Larry Towner: At the end of my run in my vending business I would spend about three whole days a year selling, that’s all I needed to get me enough business to replace whatever I had lost or what had gone out of business or what had just needed replacing in a year. So at the end of my full-time vending career, I guess I wanna say, I’d sell three days a year, which is pretty nice actually.

Tom Shivers: Yeah, that sounds very convenient and I assume if you’re doing a good job you may have some residual from referrals.

Larry Towner: Referrals become a huge portion of marketing effort. What happens is, a lot of what happens is, is you’ll get key people in your accounts and the key people are, they’re just your end consumers and as long as you take care of them, you’re there and you’re talking to somebody in the break room and they ask you for something and you take care of them and you get them the product that they want or I give them a refund because they one that was bad or whatever, any of the number of things that encompass taking care of your customers and they remember you.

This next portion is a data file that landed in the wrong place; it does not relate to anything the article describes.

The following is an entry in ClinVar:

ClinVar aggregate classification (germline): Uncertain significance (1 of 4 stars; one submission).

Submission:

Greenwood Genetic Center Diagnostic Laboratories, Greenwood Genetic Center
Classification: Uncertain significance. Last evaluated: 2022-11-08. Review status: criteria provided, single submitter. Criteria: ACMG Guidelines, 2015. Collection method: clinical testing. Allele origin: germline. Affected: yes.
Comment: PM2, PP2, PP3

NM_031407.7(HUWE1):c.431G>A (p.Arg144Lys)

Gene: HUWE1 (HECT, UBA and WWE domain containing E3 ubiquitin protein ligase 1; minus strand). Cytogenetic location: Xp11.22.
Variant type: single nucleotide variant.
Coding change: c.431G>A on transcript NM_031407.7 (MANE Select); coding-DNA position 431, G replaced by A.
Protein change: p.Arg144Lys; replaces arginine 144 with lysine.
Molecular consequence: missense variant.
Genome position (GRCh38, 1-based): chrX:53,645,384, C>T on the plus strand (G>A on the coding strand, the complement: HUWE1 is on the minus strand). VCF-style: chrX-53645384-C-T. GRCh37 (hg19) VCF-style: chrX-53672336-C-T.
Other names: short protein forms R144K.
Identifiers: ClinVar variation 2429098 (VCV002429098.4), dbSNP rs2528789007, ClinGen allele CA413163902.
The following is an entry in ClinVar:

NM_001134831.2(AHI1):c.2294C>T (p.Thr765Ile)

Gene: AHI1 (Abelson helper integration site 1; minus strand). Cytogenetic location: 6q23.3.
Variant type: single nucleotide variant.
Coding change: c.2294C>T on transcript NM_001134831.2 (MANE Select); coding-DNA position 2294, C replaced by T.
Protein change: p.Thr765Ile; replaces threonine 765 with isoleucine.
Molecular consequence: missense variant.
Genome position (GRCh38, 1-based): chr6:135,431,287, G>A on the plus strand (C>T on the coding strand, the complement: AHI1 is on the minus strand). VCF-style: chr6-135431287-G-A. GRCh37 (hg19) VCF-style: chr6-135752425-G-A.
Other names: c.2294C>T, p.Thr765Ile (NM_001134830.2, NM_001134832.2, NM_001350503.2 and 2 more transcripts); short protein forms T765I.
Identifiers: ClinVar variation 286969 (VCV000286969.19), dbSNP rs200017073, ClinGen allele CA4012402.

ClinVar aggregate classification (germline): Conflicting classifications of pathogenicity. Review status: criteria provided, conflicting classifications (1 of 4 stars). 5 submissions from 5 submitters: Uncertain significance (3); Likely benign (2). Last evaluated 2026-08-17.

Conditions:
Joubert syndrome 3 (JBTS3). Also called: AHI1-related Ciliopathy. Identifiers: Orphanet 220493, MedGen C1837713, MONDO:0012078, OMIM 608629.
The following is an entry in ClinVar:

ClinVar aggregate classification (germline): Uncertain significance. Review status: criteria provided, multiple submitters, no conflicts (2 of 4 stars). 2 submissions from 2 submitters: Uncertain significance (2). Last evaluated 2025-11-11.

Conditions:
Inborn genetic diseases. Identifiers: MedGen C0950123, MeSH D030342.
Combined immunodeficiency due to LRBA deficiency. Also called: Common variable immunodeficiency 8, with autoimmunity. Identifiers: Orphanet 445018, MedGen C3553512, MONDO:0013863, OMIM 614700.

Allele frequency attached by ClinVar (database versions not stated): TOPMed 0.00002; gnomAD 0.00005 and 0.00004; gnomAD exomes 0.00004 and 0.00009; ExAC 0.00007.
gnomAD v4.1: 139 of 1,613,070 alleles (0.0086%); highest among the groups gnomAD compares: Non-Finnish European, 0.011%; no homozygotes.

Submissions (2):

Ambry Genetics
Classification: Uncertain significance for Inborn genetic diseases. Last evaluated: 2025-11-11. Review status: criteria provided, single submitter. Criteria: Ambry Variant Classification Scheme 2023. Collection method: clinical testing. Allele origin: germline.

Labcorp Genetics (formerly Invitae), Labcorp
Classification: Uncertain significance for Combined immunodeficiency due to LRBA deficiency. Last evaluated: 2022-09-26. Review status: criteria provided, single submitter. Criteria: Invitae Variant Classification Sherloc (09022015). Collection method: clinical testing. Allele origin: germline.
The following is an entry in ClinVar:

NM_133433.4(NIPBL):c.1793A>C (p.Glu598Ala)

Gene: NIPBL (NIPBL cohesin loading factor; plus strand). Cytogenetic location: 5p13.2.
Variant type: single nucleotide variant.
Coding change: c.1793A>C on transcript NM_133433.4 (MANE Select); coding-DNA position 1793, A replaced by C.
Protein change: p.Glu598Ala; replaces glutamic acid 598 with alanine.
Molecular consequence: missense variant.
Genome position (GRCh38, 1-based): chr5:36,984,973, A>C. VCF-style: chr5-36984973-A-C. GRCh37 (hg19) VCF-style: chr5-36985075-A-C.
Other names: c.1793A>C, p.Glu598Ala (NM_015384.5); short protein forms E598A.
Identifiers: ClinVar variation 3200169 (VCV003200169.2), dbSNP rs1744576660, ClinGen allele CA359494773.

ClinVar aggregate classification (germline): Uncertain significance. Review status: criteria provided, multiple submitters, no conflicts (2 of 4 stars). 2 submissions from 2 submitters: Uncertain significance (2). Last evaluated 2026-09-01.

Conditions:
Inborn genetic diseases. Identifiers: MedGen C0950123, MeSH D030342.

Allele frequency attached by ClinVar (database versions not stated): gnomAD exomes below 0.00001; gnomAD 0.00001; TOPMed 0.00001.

Larry Towner: Well they switch jobs, and they go from ABC company to XYZ company, and they get in there and the vendor that’s there isn’t doing as great a job, and they remember you or they call somebody in their former company to get your phone number, and you’ll get a huge amount of business that as long as you take care of your customers. And so it’s that, it’s also that business owners talk. Gee, I’ve got this vending guy, he’s just not doing it. Well geez, my guy does a good job, same thing, here’s his number.